First-year medical student Chloe Obert is disciplined. She enjoys structure and does not shy away from a challenge. It is why becoming a doctor was a natural career path. But Obert’s road to medicine was nontraditional. When searching for the right undergraduate degree, she felt called to another passion – ballet.

Obert earned a Bachelor of Fine Arts in ballet performance from Butler University. It is not the typical degree program – like biology, neuroscience, or biomedical science – pursued by the majority of her peers in the University of Kentucky College of Medicine Class of 2027. 

Then again, ballet provided Obert the structure that helped her thrive. “I really liked the aspect where you are trying to improve upon what you were able to put forth the day before. You're really not competing with other people so much in ballet,” Obert said. “It's really a competition with yourself and striving to keep that motivation and keep improving even if you're injured or things get difficult.”

Obert started ballet at 3 years old, initially as a chance to hang out with her best friend. Over time, her friends lost interest, but Obert stuck with it. She practiced up to 35 hours per week. After undergraduate training, she even spent time with a professional ballet company in Nashville, Tenn. Then, more quickly than she could have anticipated, she suffered a career-ending injury to her back, retiring at 23 years old.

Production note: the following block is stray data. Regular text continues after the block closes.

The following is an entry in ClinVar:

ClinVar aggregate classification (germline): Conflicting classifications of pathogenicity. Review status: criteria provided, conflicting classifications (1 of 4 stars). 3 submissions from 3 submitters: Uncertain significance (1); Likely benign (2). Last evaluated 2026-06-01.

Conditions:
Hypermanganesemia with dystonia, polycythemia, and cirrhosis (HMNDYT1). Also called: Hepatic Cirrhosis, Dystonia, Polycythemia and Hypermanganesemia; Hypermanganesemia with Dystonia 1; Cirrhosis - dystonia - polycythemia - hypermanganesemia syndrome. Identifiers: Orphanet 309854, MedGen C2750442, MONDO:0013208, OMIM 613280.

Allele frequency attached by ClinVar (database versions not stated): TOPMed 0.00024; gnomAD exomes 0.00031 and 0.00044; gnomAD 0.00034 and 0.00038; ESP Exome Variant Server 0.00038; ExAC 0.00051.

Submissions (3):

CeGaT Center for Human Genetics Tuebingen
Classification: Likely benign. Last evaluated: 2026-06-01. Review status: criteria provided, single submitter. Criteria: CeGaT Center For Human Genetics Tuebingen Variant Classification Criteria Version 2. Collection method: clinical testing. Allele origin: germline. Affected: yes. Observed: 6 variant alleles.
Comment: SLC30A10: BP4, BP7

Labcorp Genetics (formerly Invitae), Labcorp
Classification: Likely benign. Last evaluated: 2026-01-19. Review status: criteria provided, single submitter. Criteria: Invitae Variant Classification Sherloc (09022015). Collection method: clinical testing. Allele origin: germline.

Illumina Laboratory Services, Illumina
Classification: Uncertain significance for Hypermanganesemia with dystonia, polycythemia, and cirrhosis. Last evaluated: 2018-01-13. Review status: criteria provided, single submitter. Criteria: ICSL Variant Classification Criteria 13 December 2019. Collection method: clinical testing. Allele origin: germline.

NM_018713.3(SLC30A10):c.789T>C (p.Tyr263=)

“As a career, ballet comes with an expiration date,” Obert said. Performing ballet, she said, can be physically taxing, and many opt to teach or choreograph after a certain number of years invested in the intense routine.  Her injury prompted her to begin thinking about her other dream, the dream to pursue medical school. Ballet may have been sidelined, but she saw medicine as a career that could provide lasting fulfillment.

She moved back to Lexington, Ky., in 2015 and started taking prerequisite classes. By the summer of 2023, she was enrolled at the UK College of Medicine. Obert said she is excited to incorporate her arts background into her next career venture, but she misses ballet. 

“I did it for 20 years in total. It was a really nice outlet for artistic and emotional expression,” she said. “You don't have to verbalize how you feel. But you can work yourself pretty hard and get a really good workout if you're really dead set on pushing yourself.” 

But medical school is already providing her with the challenge she needs, along with a different perspective. “I’m pretty gung-ho on the next step,” she said.